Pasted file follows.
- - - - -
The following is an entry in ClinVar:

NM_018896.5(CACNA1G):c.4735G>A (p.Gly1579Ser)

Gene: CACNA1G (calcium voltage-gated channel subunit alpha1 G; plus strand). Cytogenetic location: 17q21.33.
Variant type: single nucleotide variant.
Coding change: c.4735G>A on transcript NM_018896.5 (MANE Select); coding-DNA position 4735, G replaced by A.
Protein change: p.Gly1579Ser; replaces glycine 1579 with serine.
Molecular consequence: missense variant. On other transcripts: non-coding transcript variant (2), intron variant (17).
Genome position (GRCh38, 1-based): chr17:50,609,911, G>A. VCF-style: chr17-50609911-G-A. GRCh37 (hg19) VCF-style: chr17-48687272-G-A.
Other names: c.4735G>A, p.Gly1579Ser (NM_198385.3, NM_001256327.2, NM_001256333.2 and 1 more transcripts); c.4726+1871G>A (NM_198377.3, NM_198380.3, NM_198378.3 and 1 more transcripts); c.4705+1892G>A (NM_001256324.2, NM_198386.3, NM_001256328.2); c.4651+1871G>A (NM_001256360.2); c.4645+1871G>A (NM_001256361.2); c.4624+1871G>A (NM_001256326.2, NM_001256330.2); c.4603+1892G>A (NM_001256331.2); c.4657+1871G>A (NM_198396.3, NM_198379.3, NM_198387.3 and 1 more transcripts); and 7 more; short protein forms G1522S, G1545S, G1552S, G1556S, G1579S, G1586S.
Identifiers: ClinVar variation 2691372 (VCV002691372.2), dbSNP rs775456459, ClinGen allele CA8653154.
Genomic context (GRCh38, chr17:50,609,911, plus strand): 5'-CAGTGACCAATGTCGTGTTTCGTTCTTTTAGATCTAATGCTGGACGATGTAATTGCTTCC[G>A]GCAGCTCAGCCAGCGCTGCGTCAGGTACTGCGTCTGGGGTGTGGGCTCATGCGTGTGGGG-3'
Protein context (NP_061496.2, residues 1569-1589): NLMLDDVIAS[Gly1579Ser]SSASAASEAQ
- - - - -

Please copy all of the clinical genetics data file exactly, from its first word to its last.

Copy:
The following is an entry in ClinVar:

NM_018896.5(CACNA1G):c.4735G>A (p.Gly1579Ser)

Gene: CACNA1G (calcium voltage-gated channel subunit alpha1 G; plus strand). Cytogenetic location: 17q21.33.
Variant type: single nucleotide variant.
Coding change: c.4735G>A on transcript NM_018896.5 (MANE Select); coding-DNA position 4735, G replaced by A.
Protein change: p.Gly1579Ser; replaces glycine 1579 with serine.
Molecular consequence: missense variant. On other transcripts: non-coding transcript variant (2), intron variant (17).
Genome position (GRCh38, 1-based): chr17:50,609,911, G>A. VCF-style: chr17-50609911-G-A. GRCh37 (hg19) VCF-style: chr17-48687272-G-A.
Other names: c.4735G>A, p.Gly1579Ser (NM_198385.3, NM_001256327.2, NM_001256333.2 and 1 more transcripts); c.4726+1871G>A (NM_198377.3, NM_198380.3, NM_198378.3 and 1 more transcripts); c.4705+1892G>A (NM_001256324.2, NM_198386.3, NM_001256328.2); c.4651+1871G>A (NM_001256360.2); c.4645+1871G>A (NM_001256361.2); c.4624+1871G>A (NM_001256326.2, NM_001256330.2); c.4603+1892G>A (NM_001256331.2); c.4657+1871G>A (NM_198396.3, NM_198379.3, NM_198387.3 and 1 more transcripts); and 7 more; short protein forms G1522S, G1545S, G1552S, G1556S, G1579S, G1586S.
Identifiers: ClinVar variation 2691372 (VCV002691372.2), dbSNP rs775456459, ClinGen allele CA8653154.
Genomic context (GRCh38, chr17:50,609,911, plus strand): 5'-CAGTGACCAATGTCGTGTTTCGTTCTTTTAGATCTAATGCTGGACGATGTAATTGCTTCC[G>A]GCAGCTCAGCCAGCGCTGCGTCAGGTACTGCGTCTGGGGTGTGGGCTCATGCGTGTGGGG-3'
Protein context (NP_061496.2, residues 1569-1589): NLMLDDVIAS[Gly1579Ser]SSASAASEAQ